• Mr Bhutto, ironically, was himself partially responsible for restoring the military's influence.
  • He deployed the army and the air force to fight a feudal-tribal-Marxist guerrilla force in Balochistan Province.

And he encouraged young PPP cadres to join the force as officers, although this was not looked upon by senior generals particularly favourably. 


Ayesha Siddiqa in her book “Military Inc. - Inside Pakistan's Military Economyexplains how Pakistan Army rose higher than the political institutions in Pak !

  • ·       Siddiqa shows how the power of the military has transformed Pakistani society, where the armed forces have become an independent class.
  • ·       The military is entrenched in the corporate sector.
  • ·   So Pakistan's companies and its main assets are in the hands of a tiny minority of senior army officials.
  • ·  Siddiqa examines this military economy and the consequences of merging the military and corporate sectors.
  • ·       Military Inc. analyses the internal and external dynamics of this gradual power-building and the impact that it is having on Pakistan's political and economic development.

Pakistan's generals, Ayesha Siddiqa shows, control empires that would put to shame those of many despots worldwide. On average, senior commanders of the Pakistan armed forces retire with legally acquired assets of between $2.5 and 6.9 million, depending on their rank. President Pervez Musharraf alone, she states, has eight properties, including a 2,000-square yard (1 sq yard = 0.836 sq metre) plot in Karachi, a 1,200-sq yard plot in Rawalpindi, a 12,000-sq yard plot in Gwadar, a 900-sq yard plot in Peshawar and a farmhouse in Islamabad.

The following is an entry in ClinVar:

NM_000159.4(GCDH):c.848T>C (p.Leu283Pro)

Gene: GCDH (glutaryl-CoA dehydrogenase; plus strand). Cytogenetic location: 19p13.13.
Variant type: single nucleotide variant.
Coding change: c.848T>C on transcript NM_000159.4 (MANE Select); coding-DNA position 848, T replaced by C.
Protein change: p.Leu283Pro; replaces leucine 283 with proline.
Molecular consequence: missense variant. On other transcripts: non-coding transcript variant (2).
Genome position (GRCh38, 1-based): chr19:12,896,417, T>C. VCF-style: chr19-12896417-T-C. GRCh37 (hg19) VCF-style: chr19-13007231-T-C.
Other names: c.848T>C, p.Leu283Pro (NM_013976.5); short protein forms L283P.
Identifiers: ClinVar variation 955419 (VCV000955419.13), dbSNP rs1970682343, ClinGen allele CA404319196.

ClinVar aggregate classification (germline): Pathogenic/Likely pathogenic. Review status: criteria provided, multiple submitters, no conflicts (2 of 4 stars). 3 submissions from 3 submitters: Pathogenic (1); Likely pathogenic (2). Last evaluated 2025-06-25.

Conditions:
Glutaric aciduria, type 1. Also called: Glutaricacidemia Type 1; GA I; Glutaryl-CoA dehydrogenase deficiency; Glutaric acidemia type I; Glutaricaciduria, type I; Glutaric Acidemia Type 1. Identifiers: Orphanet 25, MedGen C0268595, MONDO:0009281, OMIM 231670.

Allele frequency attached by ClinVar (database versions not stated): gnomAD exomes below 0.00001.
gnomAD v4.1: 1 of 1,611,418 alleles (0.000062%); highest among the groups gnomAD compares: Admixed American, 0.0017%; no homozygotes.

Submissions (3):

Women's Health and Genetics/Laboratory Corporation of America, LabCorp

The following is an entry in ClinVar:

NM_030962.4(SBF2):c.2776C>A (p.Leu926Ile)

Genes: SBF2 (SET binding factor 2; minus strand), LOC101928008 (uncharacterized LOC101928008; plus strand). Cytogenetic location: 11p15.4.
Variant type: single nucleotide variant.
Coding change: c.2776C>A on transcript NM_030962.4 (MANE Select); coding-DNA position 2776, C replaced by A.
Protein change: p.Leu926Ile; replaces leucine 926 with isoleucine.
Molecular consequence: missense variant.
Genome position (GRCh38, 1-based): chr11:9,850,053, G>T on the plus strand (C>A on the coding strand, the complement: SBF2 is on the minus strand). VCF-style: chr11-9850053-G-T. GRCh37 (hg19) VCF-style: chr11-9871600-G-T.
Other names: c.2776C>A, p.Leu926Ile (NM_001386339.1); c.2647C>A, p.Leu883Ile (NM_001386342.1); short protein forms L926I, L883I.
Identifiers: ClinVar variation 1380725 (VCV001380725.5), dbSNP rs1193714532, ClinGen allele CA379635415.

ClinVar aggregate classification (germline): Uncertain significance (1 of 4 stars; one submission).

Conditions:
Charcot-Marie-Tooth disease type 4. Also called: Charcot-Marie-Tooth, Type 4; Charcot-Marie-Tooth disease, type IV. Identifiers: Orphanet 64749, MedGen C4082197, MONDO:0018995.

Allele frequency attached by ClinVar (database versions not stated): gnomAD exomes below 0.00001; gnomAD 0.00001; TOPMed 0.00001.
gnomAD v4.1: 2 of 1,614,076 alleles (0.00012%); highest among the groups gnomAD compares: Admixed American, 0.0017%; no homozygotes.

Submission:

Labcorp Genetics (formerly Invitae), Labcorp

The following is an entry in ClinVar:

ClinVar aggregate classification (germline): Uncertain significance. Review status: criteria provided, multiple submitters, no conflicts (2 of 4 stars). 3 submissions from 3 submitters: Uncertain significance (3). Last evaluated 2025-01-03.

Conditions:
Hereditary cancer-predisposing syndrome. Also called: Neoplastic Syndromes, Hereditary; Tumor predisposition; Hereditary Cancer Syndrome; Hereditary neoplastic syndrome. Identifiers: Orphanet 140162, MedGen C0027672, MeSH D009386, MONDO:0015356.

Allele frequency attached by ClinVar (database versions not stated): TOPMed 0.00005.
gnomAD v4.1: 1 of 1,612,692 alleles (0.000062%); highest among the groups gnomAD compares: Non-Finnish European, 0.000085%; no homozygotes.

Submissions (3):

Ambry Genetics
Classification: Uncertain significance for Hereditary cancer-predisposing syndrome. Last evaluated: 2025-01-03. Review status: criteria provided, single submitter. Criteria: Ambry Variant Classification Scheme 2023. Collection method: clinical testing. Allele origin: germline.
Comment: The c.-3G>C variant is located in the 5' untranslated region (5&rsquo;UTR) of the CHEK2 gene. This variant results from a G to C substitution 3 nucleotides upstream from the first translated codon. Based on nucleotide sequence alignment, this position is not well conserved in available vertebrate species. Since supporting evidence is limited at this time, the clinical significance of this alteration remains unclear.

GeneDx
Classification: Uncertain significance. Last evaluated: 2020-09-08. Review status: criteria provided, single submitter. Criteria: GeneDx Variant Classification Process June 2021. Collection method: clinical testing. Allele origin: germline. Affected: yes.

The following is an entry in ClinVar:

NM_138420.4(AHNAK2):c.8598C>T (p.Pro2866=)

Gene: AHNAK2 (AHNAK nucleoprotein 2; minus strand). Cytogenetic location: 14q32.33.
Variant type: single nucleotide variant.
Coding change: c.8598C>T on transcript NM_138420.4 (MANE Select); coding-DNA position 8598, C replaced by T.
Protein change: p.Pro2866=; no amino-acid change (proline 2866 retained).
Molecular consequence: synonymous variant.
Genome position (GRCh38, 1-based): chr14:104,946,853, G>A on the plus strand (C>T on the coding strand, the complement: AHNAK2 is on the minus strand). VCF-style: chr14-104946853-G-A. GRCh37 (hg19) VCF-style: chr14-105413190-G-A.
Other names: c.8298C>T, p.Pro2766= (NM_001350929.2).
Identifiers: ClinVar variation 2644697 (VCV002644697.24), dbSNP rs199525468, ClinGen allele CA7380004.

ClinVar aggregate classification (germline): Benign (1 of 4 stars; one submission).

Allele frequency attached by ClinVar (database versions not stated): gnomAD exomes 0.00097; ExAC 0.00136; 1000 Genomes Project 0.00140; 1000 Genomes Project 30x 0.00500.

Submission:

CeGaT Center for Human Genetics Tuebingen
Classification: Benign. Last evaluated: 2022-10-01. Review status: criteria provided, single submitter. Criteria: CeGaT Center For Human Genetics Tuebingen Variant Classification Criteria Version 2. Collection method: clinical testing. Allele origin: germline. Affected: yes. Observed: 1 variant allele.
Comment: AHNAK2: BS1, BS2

• According to Ayesha Siddiqa's research, this private wealth is a spin-off of a private military empire: five conglomerates, which are estimated to control one-third of all heavy manufacturing and run almost 100 subsidiaries with interests in everything from cement to cereal production. 
  • These enterprises have helped create massive networks of employment and patronage, which sustain the armed forces' control of civil society. 
  • While the armed forces claim that their operations are self-sustaining, just nine of the 96 major armed forces-owned businesses file public, audited accounts - and they have often received massive bailouts from the state, not to mention extensive subsidies. 

 She argues: "The spread of the military fraternity in all important segments of the state, society and economy represents more than just a belief in the greater capacity of the armed forces. The military as a group has visibly graduated to become a class, and its serving and retired members are benefiting themselves from the organisation's immense power in relation to other domestic players" 

"The political players in Pakistan and other dominant classes or groups like the civil bureaucracy and the entrepreneurial class," Ayesha Siddiqa argues, "are bound together in partnership with the military fraternity." 

"Since the country's socio-political system is predominantly authoritarian and has a pre-capitalist structure," she continues, "the ruling classes are not averse to using military force to further their personal, political and economic interests. The elite therefore continue to strengthen the armed forces and contribute to the evolution of the military fraternity into a class." 

  • Ayesha Siddiqa ends her work by pointing to the grim connection between the armed forces' search for legitimacy and their patronage of Islamists. "The strengthening of the religious Right," she points out, "served the purpose of consolidating the control of the military over the state and society." 
  • However, the alliance between the military and the mullahs threatens the traditional elites and middle class, who in the past backed the armed forces.